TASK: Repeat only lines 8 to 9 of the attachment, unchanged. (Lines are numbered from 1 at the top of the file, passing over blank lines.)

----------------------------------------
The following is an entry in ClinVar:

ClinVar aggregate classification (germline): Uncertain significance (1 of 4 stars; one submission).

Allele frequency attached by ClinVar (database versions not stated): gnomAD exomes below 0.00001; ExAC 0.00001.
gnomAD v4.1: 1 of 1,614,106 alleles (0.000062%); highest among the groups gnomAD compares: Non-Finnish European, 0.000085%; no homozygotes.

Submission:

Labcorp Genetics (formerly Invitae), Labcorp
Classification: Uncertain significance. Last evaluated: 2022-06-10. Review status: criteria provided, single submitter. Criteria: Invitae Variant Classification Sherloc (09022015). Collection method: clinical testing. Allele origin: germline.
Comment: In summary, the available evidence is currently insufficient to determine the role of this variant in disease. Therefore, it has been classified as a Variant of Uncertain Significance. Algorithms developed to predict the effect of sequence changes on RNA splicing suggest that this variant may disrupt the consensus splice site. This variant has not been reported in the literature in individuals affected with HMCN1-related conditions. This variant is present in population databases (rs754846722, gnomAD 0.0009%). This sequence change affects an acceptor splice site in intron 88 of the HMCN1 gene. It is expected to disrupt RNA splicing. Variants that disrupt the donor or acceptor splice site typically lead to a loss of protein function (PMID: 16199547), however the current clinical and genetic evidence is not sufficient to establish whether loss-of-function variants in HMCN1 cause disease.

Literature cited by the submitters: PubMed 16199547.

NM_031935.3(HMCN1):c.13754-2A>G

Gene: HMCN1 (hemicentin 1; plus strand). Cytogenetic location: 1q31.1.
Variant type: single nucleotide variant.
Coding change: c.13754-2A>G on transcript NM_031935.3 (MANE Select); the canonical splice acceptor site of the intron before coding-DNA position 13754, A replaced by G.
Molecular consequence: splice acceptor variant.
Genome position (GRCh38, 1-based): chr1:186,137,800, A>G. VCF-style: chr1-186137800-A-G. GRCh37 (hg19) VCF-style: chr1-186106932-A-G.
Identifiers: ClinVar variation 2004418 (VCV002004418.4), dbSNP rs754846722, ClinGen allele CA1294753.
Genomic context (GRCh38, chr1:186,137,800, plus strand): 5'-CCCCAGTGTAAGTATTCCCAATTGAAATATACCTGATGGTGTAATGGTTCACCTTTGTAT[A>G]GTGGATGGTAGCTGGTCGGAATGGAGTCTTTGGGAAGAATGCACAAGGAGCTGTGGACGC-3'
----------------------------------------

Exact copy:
Comment: In summary, the available evidence is currently insufficient to determine the role of this variant in disease. Therefore, it has been classified as a Variant of Uncertain Significance. Algorithms developed to predict the effect of sequence changes on RNA splicing suggest that this variant may disrupt the consensus splice site. This variant has not been reported in the literature in individuals affected with HMCN1-related conditions. This variant is present in population databases (rs754846722, gnomAD 0.0009%). This sequence change affects an acceptor splice site in intron 88 of the HMCN1 gene. It is expected to disrupt RNA splicing. Variants that disrupt the donor or acceptor splice site typically lead to a loss of protein function (PMID: 16199547), however the current clinical and genetic evidence is not sufficient to establish whether loss-of-function variants in HMCN1 cause disease.

Literature cited by the submitters: PubMed 16199547.